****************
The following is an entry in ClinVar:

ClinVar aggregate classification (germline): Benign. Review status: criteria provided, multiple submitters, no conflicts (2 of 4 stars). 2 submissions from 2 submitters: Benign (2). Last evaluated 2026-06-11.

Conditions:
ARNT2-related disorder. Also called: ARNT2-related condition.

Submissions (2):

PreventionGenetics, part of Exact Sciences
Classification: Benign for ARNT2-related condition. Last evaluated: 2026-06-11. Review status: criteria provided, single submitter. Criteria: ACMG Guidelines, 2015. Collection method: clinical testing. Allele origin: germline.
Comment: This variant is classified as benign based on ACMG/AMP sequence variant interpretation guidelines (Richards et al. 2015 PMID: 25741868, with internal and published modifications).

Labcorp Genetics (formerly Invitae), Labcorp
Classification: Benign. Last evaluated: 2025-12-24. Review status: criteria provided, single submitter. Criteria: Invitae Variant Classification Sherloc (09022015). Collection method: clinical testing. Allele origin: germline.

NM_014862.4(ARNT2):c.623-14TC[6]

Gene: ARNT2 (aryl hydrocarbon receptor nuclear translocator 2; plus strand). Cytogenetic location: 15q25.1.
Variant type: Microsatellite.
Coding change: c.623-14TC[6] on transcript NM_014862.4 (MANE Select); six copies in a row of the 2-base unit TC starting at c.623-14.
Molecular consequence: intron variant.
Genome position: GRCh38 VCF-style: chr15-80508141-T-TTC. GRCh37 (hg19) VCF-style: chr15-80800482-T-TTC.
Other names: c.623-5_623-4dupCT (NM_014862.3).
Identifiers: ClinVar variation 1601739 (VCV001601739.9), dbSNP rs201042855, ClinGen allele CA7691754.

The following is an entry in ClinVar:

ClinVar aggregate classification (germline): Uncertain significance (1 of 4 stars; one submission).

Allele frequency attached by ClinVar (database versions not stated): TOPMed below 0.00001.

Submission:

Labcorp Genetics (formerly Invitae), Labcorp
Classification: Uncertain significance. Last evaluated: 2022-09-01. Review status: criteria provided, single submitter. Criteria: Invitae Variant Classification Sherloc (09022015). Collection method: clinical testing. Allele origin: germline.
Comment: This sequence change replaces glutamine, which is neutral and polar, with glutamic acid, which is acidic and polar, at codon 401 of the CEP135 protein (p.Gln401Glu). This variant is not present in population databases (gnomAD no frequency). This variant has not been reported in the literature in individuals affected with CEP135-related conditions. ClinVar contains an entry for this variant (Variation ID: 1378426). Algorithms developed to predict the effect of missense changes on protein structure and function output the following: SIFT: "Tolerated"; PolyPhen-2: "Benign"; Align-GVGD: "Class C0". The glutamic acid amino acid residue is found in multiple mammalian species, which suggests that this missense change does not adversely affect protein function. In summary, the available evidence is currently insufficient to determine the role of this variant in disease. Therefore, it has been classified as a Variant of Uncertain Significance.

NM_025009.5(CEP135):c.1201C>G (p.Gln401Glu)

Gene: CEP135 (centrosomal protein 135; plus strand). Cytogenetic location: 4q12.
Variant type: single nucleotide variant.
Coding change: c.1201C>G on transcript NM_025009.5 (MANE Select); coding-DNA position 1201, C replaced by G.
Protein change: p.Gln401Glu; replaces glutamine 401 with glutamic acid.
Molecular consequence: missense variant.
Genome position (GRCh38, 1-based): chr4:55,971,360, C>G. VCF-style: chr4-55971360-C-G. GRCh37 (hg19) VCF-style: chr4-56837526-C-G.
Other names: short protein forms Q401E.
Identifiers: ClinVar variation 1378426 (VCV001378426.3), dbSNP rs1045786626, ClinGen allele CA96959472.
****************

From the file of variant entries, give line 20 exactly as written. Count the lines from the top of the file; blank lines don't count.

ClinVar aggregate classification (germline): Uncertain significance (1 of 4 stars; one submission).